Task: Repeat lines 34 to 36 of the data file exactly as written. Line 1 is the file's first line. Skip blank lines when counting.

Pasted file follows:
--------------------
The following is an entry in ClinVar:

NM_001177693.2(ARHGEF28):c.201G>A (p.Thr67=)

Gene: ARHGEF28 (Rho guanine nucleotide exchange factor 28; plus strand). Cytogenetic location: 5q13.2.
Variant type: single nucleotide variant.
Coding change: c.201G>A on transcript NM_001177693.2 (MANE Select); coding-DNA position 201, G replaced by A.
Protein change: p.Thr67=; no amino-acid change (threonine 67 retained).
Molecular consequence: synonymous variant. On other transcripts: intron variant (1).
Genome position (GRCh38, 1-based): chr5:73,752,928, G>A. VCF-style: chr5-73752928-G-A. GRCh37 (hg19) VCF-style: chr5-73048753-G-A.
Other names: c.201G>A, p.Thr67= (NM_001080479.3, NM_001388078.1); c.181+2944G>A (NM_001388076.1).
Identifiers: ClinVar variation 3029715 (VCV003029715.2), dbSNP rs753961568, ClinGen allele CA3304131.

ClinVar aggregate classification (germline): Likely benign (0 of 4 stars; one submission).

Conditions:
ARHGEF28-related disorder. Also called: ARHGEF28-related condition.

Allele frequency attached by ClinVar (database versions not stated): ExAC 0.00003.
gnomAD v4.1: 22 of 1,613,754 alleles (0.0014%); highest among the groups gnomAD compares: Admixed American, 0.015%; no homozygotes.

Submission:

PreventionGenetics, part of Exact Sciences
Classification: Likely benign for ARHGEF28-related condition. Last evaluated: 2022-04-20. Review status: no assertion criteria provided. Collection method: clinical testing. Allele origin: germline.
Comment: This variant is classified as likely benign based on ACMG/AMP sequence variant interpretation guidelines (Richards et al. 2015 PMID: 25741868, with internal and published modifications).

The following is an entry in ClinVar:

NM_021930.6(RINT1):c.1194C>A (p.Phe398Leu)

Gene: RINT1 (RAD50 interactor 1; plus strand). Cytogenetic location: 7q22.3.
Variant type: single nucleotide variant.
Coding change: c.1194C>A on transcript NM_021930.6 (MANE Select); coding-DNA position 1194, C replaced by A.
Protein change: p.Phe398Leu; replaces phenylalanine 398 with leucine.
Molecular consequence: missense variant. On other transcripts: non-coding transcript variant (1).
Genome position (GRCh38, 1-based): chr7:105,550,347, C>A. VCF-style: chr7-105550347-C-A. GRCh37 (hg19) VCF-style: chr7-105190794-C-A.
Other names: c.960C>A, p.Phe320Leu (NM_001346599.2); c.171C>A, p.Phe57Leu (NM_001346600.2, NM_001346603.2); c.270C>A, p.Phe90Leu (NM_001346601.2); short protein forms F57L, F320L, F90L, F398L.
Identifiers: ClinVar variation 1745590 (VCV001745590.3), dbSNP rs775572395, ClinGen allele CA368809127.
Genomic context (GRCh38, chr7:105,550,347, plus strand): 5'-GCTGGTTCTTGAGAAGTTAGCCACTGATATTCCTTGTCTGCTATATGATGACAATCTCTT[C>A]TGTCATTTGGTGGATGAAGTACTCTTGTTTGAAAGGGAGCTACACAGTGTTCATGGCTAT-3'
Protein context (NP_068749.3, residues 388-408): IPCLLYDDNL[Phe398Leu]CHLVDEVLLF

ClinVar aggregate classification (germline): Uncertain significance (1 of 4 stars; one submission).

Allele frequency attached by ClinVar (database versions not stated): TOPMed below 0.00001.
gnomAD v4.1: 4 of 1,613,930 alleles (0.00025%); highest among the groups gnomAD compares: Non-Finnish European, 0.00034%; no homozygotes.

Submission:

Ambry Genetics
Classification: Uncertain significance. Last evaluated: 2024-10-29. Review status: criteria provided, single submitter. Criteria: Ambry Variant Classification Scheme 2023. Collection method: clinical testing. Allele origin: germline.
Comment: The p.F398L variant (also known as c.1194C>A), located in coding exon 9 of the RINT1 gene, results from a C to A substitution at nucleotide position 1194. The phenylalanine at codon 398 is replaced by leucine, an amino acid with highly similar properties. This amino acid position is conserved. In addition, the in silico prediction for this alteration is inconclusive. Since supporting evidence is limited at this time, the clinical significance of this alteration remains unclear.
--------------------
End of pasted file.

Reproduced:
gnomAD v4.1: 4 of 1,613,930 alleles (0.00025%); highest among the groups gnomAD compares: Non-Finnish European, 0.00034%; no homozygotes.

Submission:

Ambry Genetics